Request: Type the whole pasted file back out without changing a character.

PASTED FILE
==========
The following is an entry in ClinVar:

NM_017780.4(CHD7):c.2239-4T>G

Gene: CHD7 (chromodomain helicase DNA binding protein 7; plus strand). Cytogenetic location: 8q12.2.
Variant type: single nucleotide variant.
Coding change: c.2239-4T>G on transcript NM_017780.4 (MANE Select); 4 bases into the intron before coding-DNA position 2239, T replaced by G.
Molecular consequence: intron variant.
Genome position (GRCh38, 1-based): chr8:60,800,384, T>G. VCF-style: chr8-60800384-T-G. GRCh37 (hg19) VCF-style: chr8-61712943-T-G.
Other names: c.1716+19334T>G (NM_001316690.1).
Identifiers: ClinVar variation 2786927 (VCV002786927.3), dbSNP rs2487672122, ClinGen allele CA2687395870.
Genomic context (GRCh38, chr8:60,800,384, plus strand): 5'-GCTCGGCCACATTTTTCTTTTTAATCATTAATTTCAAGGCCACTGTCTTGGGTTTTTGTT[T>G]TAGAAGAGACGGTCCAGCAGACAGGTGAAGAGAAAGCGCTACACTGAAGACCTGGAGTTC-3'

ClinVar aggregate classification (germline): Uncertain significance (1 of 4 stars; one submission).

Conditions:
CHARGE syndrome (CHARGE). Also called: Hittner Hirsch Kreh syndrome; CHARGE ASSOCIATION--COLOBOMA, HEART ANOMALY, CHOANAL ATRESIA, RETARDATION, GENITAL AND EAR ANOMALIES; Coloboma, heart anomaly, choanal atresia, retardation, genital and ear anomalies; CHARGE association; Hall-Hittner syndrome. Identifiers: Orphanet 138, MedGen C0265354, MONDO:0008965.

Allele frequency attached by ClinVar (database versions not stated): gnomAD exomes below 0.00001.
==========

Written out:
The following is an entry in ClinVar:

NM_017780.4(CHD7):c.2239-4T>G

Gene: CHD7 (chromodomain helicase DNA binding protein 7; plus strand). Cytogenetic location: 8q12.2.
Variant type: single nucleotide variant.
Coding change: c.2239-4T>G on transcript NM_017780.4 (MANE Select); 4 bases into the intron before coding-DNA position 2239, T replaced by G.
Molecular consequence: intron variant.
Genome position (GRCh38, 1-based): chr8:60,800,384, T>G. VCF-style: chr8-60800384-T-G. GRCh37 (hg19) VCF-style: chr8-61712943-T-G.
Other names: c.1716+19334T>G (NM_001316690.1).
Identifiers: ClinVar variation 2786927 (VCV002786927.3), dbSNP rs2487672122, ClinGen allele CA2687395870.
Genomic context (GRCh38, chr8:60,800,384, plus strand): 5'-GCTCGGCCACATTTTTCTTTTTAATCATTAATTTCAAGGCCACTGTCTTGGGTTTTTGTT[T>G]TAGAAGAGACGGTCCAGCAGACAGGTGAAGAGAAAGCGCTACACTGAAGACCTGGAGTTC-3'

ClinVar aggregate classification (germline): Uncertain significance (1 of 4 stars; one submission).

Conditions:
CHARGE syndrome (CHARGE). Also called: Hittner Hirsch Kreh syndrome; CHARGE ASSOCIATION--COLOBOMA, HEART ANOMALY, CHOANAL ATRESIA, RETARDATION, GENITAL AND EAR ANOMALIES; Coloboma, heart anomaly, choanal atresia, retardation, genital and ear anomalies; CHARGE association; Hall-Hittner syndrome. Identifiers: Orphanet 138, MedGen C0265354, MONDO:0008965.

Allele frequency attached by ClinVar (database versions not stated): gnomAD exomes below 0.00001.